Expert SMSF insights
Getting asset valuations right for SMSFs
By Marjon Muizer
Correctly valuing an SMSF’s investments is key to preparing the fund’s financial accounts. For FY 2016/17, getting the value right is more important than ever, especially with the impact of the new super changes. Getting it wrong may impact on the fund’s compliance and whether you can make non-concessional contributions or commence a pension.
How do I go about determining market value?
The value of some of the fund’s investments may be easy to obtain, such as listed company shares and bank account balances. However, when it comes to real estate and other fund investments, market value may not be that obvious and a valuation may be required for some investments from an appropriately qualified person, such as an independent registered valuer or real estate agent.
The following guide provides an outline of what is required to help in valuing fund investments where market values are not readily available.
Real estate valuations
Real estate needs to be valued at market value every year at 30 June, but this does not mean that the trustees must obtain a formal external valuation each and every year. An external valuation would be prudent if an event has occurred that has affected the value of the property, such as a renovation, extension or rezoning. Valuation of real estate can be undertaken by anyone, including the trustee(s), if suitably qualified, as long as it is based on objective and supportable data.
The following would generally be considered adequate audit evidence:
- Formal valuation from a qualified and independent valuer (required for commercial properties leased to related parties)
- Real estate agent valuation (appraisal letter)
- Valuations from online real estate services can be used, however, it must be based on comparable data for sales of similar properties
- Valuation from trustees (with evidence of market valuation such as recent sales or online valuations)
The SMSF auditor may request an independent valuation of the real estate. It’s not mandatory, but it’s advisable that a formal valuation is organised at least once every three years.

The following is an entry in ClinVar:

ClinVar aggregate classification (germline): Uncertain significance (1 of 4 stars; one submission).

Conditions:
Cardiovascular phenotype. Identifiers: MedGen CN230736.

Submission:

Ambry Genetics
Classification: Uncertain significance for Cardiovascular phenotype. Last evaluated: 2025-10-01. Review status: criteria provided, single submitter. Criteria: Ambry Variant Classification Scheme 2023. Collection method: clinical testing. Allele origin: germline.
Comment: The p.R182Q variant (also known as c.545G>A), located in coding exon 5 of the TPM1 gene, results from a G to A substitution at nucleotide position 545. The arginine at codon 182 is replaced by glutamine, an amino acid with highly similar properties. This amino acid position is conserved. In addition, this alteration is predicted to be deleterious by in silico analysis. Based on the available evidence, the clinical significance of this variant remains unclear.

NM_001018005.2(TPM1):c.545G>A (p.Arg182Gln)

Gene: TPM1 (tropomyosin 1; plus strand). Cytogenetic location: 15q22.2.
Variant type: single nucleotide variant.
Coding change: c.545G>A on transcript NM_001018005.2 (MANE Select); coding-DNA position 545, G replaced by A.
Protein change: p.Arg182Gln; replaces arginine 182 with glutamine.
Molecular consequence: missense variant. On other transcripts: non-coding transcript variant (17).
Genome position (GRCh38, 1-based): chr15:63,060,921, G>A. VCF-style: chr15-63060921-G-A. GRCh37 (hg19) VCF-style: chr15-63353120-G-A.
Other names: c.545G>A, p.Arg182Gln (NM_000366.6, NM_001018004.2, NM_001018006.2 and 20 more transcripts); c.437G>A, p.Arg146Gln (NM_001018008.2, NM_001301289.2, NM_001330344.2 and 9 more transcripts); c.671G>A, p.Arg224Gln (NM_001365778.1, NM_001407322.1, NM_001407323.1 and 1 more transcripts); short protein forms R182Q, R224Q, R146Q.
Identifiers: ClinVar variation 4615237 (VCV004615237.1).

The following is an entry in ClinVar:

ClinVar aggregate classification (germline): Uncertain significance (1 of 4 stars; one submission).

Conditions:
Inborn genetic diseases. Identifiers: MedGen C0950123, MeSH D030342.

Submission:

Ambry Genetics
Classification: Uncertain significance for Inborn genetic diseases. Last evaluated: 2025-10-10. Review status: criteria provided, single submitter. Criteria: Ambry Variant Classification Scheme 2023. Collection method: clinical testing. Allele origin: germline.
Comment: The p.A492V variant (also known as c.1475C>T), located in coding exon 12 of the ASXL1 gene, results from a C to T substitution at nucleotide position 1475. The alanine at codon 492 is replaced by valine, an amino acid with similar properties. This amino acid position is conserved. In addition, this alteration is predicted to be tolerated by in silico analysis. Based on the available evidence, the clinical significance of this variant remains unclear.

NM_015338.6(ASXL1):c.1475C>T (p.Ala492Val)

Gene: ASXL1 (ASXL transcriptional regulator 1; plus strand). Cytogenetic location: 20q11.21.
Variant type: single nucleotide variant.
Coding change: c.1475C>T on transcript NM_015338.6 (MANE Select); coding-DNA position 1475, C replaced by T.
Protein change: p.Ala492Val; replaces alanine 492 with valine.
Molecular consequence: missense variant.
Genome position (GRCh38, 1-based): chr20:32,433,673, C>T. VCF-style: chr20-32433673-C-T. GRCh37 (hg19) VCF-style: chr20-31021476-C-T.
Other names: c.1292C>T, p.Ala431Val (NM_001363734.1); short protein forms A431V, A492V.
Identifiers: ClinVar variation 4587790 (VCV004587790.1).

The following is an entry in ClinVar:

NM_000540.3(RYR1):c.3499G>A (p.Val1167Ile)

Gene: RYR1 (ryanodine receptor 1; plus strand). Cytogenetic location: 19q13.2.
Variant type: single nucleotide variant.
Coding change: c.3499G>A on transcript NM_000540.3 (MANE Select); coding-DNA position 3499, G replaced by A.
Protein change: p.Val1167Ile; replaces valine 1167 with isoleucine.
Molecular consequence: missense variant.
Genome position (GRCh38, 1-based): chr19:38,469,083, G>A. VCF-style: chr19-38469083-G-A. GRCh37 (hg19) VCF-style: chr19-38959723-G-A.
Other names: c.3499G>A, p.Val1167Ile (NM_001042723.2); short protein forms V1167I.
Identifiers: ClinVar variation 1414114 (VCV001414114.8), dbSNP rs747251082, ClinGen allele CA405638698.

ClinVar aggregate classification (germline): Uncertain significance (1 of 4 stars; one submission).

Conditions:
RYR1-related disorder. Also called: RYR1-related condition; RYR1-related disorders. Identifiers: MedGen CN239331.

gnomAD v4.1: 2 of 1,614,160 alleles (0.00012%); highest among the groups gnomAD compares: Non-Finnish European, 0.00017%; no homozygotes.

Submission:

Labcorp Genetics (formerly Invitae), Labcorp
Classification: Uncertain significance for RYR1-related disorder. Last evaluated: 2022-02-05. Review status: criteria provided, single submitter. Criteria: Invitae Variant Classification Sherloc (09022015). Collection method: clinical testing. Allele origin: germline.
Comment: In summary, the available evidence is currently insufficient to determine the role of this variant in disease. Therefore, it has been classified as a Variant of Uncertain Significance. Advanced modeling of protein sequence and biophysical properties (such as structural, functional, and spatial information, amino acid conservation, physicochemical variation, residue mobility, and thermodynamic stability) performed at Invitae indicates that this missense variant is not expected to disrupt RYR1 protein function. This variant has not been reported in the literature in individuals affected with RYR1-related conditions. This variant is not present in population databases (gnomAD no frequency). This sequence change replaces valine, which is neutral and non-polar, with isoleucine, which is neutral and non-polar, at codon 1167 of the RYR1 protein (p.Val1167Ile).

If the fund owns residential or commercial real estate the auditor will also assess if the rental income received by the fund is paid on commercial terms.
Audit evidence that would be considered satisfactory:
- Lease agreement organised via a real estate agent or other written lease agreement covering the lease of the property during the year
- Rental statements from a real estate agent covering the lease of the property during the year
- Rental appraisal by an independent real estate agent (for related party transactions)
- Supporting evidence and an explanation from the trustees if no rental income was received during the year
Units in unlisted trusts or shares in unlisted companies
It can sometimes be tricky to obtain reliable audit evidence to support the value of unlisted investments. The company or trust may not be required to value their assets at market value and trustees must consider the value of the assets held by the entity. For example, where the trust or company holds property, any value should be based on the guidelines for real estate outlined above.
Another consideration is that unlisted entities may not be required to get their financial statements independently audited, which make them less reliable from an audit perspective.
The following would generally be considered adequate audit evidence:
- Audited financial statements of the entity
- Financial statements of the entity, with evidence that the underlying asset is valued at market value
- Independent valuation of the underlying assets of the entity
- A share/unit price based on recent sales or purchases of the shares or units
Loans to related and non-related parties